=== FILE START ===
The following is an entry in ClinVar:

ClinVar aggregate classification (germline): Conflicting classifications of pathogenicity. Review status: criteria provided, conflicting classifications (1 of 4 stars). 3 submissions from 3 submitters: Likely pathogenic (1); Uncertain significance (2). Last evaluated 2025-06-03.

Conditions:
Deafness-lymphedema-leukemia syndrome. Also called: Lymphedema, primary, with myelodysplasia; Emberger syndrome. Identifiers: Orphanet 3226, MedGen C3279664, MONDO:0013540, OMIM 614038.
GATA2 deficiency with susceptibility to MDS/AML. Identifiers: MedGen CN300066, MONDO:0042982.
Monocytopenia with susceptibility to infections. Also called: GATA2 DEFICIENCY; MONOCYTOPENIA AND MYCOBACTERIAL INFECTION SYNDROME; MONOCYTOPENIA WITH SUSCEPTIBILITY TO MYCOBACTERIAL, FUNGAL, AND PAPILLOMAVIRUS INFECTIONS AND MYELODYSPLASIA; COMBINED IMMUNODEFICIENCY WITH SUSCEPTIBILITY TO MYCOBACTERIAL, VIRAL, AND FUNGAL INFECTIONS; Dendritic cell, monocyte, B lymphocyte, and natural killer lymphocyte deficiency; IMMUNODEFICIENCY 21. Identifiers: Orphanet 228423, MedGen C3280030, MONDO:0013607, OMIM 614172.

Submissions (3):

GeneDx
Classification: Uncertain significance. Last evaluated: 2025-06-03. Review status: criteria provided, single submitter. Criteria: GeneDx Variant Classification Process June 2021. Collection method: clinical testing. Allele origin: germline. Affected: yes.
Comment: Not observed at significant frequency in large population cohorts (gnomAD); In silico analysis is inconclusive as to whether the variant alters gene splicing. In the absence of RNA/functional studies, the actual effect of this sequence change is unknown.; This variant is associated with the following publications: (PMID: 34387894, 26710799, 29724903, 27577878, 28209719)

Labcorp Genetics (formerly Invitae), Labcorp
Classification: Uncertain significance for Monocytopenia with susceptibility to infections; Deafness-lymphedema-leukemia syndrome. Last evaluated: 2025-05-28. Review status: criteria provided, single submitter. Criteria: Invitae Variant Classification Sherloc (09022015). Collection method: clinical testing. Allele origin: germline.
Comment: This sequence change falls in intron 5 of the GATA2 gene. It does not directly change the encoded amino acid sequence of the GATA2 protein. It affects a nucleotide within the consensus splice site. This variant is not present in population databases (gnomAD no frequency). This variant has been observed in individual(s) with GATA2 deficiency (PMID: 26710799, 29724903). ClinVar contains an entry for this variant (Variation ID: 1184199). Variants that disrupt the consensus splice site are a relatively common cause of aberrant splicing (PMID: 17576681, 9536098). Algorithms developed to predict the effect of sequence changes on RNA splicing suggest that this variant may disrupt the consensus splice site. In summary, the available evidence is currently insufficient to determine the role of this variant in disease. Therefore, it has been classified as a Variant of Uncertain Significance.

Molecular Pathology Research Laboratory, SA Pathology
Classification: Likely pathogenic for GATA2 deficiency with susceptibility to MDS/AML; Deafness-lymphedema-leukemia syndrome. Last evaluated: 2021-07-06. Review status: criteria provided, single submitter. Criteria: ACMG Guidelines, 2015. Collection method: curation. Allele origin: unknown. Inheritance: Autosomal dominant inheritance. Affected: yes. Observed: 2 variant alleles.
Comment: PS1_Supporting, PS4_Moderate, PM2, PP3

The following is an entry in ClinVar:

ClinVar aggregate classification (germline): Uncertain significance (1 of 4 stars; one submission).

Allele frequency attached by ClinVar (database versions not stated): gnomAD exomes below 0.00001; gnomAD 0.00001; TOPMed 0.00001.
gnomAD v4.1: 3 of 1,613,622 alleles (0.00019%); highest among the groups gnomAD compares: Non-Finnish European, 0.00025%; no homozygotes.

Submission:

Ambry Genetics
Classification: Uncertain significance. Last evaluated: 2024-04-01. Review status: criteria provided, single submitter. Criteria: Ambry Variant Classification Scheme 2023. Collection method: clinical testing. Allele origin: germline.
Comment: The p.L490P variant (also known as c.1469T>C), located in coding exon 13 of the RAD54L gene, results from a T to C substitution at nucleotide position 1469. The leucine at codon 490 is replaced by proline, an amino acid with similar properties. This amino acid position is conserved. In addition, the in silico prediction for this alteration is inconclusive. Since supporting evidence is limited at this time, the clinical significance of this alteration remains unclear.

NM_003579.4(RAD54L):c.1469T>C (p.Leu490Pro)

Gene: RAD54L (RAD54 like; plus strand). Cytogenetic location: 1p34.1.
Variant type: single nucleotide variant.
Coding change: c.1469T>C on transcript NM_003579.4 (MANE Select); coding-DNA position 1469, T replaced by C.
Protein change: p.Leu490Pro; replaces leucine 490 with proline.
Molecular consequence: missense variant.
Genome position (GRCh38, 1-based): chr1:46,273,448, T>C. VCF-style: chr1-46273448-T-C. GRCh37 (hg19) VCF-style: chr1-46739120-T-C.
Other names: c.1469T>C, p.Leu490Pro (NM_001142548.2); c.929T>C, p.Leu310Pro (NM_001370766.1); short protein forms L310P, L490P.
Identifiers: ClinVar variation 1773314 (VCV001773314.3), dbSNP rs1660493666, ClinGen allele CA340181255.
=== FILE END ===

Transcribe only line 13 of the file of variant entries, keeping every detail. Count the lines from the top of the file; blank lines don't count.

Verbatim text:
Comment: This sequence change falls in intron 5 of the GATA2 gene. It does not directly change the encoded amino acid sequence of the GATA2 protein. It affects a nucleotide within the consensus splice site. This variant is not present in population databases (gnomAD no frequency). This variant has been observed in individual(s) with GATA2 deficiency (PMID: 26710799, 29724903). ClinVar contains an entry for this variant (Variation ID: 1184199). Variants that disrupt the consensus splice site are a relatively common cause of aberrant splicing (PMID: 17576681, 9536098). Algorithms developed to predict the effect of sequence changes on RNA splicing suggest that this variant may disrupt the consensus splice site. In summary, the available evidence is currently insufficient to determine the role of this variant in disease. Therefore, it has been classified as a Variant of Uncertain Significance.